The metaphorical language Jesus implements in his quest to impart understanding is obvious. Clearly there will come a moment in time and reality wherein individual personalities will be either welcomed or rejected by Deity. The vehicle (metaphorical language and/or imagery) is not as important as the vehicle’s tenor (underlying subject matter to which the vehicle gives transport). Therefore, it should be noted, a literal interpretation of Jesus of Nazareth’s words is not necessary for any contemporary discussion regarding the realties of any realm the metaphor might point to, nor is it necessary for the defense of the inspiration of scripture. In fact, while one is preoccupied with wrestling some sort of literal interpretation from the text, he or she might remain totally ignorant to the challenge of tenor actually advanced by the text.

There remains an important metaphorical difficulty. Granted the correctness of the text (cf. Metzger, Textual Commentary, p. 19), are we to think of roads heading up to the gate, so that once through the gate the traveler has arrived at his destination, whether destruction or the consummated kingdom? Or is the gate something entered in this life, with the roads, broad and narrow, stretching out before the pilgrim? Tasker and Jeremias (TDNT, 6:922-23) adopt the former alternative, Jeremias appealing to Luke 13:23-24, where a door, not a road, is mentioned. He argues that Jesus originally said something about entering a door or gate and that Matthew’s form is a popular hysteronproteron (”later-earlier”) way of saying things with the real order reversed (like “thunder and lightning”).1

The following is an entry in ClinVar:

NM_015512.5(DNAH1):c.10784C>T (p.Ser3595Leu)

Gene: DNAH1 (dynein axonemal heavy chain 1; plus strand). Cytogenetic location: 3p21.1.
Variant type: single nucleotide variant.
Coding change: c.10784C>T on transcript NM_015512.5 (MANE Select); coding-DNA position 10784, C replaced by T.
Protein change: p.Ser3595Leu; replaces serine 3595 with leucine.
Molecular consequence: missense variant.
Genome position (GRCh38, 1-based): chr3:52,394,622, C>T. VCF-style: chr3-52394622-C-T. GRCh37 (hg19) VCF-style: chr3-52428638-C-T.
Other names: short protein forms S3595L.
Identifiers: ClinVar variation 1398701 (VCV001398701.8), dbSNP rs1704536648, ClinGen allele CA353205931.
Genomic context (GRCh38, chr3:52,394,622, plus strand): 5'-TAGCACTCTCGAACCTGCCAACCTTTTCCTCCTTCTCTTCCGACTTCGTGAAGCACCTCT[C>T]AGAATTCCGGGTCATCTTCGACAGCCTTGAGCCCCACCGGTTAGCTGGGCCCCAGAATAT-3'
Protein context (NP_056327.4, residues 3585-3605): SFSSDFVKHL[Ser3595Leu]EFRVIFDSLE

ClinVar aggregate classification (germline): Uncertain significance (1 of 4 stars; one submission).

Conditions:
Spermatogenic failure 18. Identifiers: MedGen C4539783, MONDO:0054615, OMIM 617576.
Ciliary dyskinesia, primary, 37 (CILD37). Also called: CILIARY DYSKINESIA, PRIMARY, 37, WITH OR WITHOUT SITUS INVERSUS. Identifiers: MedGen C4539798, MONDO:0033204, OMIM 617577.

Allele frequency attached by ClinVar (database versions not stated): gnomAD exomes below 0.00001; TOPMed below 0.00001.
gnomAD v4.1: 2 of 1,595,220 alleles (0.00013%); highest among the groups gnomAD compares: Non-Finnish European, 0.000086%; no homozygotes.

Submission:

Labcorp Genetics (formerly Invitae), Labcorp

We Will Never Get to the Good Questions, if We are Forever Stuck Somewhere Before Basics!

There are many questions such as this that require much contemplation and prayerful research. Therefore, it is imperative that a Christian come to grasp with the elementary issues (metaphor mechanics) so one may move forward toward the establishing of sound doctrine and edifying faith practices. This is but one example of the serious detriment a non-literary approach to the Scriptures represents; there is no real reason to impede an exegetical method which includes literary basic mechanics and understanding.

The importance of a literary approach to the Scriptures – especially in this particular case, goes without saying. Identifying and correctly interpreting metaphors for what they are literarily does nothing harmful to the messages of Scripture, the messengers of Scripture, or to the Christian addendum to Scripture. In fact, a failure to properly treat Scripture with literary rules and disciplines, as the literalist does, results in nothing short of detriment to the tenor (subject of metaphorical language) of Jesus of Nazareth’s rich but spiritually desperate language regarding a future echelon of human existence wherein Deity is absolutely absent.

Watch for the fourth part of this series, titled: Mixed Up Metaphors: Confusing Tenor and Vehicle!

End Notes:

1. Zondervan Interactive (Firm), The Expositor’s Bible Commentary (Grand Rapids, Mich.: Zondervan Interactive,).